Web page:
REVIEW: Helsinki, Peter Richards

Action Books, 2011. Reviewed by Brett DeFries Most reviewers can and rightly will note Peter Richards' close affinity with central and eastern Europe, particularly contemporary Slovenian superstars Tomaz Salamun and Ales Steger.  But one could also include Vallejo on that list, or Bolivian poet Jaime Saenz, the way horror floats into scriptural heights; or O'hara and his spontaneity, his exuberant grief; or second generation New York School poet Joseph Ceravolo's trust in major spills; or fringe surrealists like Char or Cesaire; or others.  None of these would be quite wrong, but none of them would be quite right either.  Like his previous two collections, OUBLIETTE and NUDE SIREN, HELSINKI's verbal range and span of influence are seemingly endless, but HELSINKI absorbs influence so completely into its fat and muscle and bones, that no one ancestor is separate from the others, and all of them are confused.  One might even imagine Whitman1, on his way to swallowing everything, getting Dickinson2 caught in his throat:

Tonight Julia awakens painting the way our kiss can sound there's a reticent lilt to her hand as each hastened stroke gets confused with our own she's painting let the hallway worry about the hallway she's not painting sounds in a ship she's painting they began by walking the lawns together they began without emissaries they began to get specific so far they are just two smears so it's hard to tell if the hair was left to reference the painter or in fact just fell where the painting had seemed seems how we know how seems together with all forms hues and shades of leaf we fell there fallen and seeming last night went searching for three city blocks there is no city not even Helsinki has something to do with itself yet that banner deploring the length of our fingers as it would not burn bury nor tear at the fray begun by our teeth I spread it out and bloodied myself bled until the study can say the banner means nothing the banner means nothing but the banner remains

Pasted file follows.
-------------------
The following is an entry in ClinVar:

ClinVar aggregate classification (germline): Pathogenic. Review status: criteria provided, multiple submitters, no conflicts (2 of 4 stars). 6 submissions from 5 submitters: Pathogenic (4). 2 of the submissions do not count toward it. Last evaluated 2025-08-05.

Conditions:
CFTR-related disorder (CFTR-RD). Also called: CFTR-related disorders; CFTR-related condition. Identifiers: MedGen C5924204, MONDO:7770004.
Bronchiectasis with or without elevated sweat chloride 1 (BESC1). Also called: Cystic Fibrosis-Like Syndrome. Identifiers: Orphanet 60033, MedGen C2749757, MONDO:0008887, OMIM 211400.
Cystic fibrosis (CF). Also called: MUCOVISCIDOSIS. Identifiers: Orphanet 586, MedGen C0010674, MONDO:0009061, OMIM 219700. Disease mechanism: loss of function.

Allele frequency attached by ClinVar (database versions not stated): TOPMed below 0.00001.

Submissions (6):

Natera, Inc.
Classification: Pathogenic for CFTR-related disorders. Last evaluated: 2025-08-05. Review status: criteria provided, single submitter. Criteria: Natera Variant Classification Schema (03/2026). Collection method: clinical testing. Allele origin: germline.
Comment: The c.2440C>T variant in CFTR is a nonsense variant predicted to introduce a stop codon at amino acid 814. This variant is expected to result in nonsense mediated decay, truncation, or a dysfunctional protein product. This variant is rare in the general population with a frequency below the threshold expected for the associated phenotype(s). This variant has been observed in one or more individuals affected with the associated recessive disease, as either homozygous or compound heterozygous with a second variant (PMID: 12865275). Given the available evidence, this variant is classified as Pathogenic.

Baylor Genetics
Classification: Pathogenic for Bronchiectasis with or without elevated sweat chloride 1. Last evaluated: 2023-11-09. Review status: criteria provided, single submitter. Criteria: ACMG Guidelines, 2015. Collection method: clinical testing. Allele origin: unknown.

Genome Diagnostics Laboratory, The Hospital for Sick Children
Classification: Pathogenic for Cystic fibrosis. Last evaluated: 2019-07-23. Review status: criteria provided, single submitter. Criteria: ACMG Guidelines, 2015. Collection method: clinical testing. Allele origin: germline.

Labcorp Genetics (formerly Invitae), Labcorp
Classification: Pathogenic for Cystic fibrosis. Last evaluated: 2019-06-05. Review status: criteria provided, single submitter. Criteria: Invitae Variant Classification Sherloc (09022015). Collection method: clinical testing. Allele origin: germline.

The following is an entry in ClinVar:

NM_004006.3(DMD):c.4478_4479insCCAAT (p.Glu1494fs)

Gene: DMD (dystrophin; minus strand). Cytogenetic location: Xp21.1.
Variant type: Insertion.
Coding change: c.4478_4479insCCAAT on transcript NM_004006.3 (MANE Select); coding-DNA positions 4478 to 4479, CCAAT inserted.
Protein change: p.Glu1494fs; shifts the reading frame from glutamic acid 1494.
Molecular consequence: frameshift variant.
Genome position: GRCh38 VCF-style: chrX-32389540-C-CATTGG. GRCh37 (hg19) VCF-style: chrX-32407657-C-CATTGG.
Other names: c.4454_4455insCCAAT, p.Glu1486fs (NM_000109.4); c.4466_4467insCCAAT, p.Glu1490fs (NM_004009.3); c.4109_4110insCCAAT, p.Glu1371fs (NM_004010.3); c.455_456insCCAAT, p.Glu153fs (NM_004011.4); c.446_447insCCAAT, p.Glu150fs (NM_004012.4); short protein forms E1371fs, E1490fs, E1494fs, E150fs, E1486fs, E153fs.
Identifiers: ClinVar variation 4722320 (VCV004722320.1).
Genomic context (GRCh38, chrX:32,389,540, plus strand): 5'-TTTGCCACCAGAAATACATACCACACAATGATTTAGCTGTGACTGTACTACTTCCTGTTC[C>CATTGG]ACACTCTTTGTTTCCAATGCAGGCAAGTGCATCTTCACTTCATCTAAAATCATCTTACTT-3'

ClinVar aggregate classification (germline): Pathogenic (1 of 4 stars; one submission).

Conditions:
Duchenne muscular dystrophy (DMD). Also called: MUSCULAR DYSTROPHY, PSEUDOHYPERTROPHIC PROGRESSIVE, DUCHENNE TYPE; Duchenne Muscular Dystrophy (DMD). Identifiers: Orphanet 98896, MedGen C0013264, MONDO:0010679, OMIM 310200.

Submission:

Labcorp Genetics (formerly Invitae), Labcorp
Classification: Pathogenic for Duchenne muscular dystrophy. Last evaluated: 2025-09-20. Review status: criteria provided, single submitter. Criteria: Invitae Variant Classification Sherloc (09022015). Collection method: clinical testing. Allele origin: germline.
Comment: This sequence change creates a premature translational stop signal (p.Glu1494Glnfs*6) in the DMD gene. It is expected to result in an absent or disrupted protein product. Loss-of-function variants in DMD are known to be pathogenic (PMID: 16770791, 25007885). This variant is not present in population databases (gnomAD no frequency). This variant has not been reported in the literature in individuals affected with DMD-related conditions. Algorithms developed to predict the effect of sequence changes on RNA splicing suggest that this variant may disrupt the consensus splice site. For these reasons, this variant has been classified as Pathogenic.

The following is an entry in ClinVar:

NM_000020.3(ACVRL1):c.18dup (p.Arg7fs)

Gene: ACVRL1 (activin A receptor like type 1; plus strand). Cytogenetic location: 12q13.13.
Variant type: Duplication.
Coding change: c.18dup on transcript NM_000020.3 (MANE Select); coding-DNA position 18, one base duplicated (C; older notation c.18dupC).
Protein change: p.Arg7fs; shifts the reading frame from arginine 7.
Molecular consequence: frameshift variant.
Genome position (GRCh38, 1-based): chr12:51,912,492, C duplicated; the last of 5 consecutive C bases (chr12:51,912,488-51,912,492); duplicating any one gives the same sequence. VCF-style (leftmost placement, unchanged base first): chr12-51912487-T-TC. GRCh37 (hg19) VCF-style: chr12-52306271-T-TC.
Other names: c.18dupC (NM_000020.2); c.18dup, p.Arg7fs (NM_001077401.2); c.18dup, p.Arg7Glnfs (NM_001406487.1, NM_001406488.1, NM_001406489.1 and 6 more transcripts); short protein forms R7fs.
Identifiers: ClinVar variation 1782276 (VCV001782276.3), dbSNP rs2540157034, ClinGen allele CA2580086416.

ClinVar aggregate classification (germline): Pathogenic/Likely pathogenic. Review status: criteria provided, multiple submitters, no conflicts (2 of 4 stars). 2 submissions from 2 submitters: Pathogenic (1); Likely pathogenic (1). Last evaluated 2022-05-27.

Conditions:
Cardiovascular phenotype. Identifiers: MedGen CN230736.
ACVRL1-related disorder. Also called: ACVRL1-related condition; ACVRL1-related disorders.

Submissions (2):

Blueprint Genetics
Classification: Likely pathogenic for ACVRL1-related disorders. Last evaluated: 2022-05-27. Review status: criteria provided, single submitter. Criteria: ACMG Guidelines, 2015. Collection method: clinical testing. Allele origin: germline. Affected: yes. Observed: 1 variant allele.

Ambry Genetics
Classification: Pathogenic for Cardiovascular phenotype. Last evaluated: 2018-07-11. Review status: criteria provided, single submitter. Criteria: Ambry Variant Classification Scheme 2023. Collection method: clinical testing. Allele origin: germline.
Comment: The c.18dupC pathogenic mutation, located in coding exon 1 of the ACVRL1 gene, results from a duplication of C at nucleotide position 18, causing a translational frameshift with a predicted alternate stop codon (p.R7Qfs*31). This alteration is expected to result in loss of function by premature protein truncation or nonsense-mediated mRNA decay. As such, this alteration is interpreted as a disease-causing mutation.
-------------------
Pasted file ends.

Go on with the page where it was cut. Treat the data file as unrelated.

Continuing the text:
In these poems, all of them untitled, unnumbered, unpunctuated, a speaker earnestly and humanly explores the limit, not just of language, but of things themselves.  I'd say that these poems have no ideas but in things, but with such a weakened distinction between the corporeal and the broadly phenomenal, Williams' famous dictum turns too vague to grow a pulse.  Part of this confusion is the synaesthesia, which may be a blessing or a blessed syndrome, but is chronic either way within HELSINKI.  If you can paint the sound of a kiss, then you can also call into question the meaning of a kiss and the limits of sight.  But there is more to it.  This doubting of banners and cities is not just a drug induced poetic positivism.  No.  In HELSINKI, the poem is the thing independent of science, and everything else is a thing in the mind of the poem.  In a poem, the rules of experience change.  Anywhere else, HELSINKI is no such place, and the banner means nothing.

One way I can think of to be simultaneously ecstatic and hidden inside oneself is to seriously CONTAIN the multitude like a covered birdcage whose bird is the multitude.  Or to be a self scattered haplessly about: